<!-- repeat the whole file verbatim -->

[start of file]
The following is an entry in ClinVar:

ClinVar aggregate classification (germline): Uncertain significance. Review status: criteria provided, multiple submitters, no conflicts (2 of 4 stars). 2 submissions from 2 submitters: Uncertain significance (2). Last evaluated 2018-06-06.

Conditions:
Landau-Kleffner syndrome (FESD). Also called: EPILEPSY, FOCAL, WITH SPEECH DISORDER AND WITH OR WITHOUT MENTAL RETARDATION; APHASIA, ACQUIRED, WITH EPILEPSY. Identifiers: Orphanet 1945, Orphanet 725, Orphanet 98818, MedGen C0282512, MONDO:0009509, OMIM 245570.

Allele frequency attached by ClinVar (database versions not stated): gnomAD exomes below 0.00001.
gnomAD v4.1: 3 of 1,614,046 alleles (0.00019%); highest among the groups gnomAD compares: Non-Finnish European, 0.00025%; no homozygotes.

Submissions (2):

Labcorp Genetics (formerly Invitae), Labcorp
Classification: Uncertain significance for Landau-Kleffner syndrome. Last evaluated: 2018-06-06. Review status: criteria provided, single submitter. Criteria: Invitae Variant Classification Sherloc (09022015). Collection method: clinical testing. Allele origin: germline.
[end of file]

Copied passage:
The following is an entry in ClinVar:

ClinVar aggregate classification (germline): Uncertain significance. Review status: criteria provided, multiple submitters, no conflicts (2 of 4 stars). 2 submissions from 2 submitters: Uncertain significance (2). Last evaluated 2018-06-06.

Conditions:
Landau-Kleffner syndrome (FESD). Also called: EPILEPSY, FOCAL, WITH SPEECH DISORDER AND WITH OR WITHOUT MENTAL RETARDATION; APHASIA, ACQUIRED, WITH EPILEPSY. Identifiers: Orphanet 1945, Orphanet 725, Orphanet 98818, MedGen C0282512, MONDO:0009509, OMIM 245570.

Allele frequency attached by ClinVar (database versions not stated): gnomAD exomes below 0.00001.
gnomAD v4.1: 3 of 1,614,046 alleles (0.00019%); highest among the groups gnomAD compares: Non-Finnish European, 0.00025%; no homozygotes.

Submissions (2):

Labcorp Genetics (formerly Invitae), Labcorp
Classification: Uncertain significance for Landau-Kleffner syndrome. Last evaluated: 2018-06-06. Review status: criteria provided, single submitter. Criteria: Invitae Variant Classification Sherloc (09022015). Collection method: clinical testing. Allele origin: germline.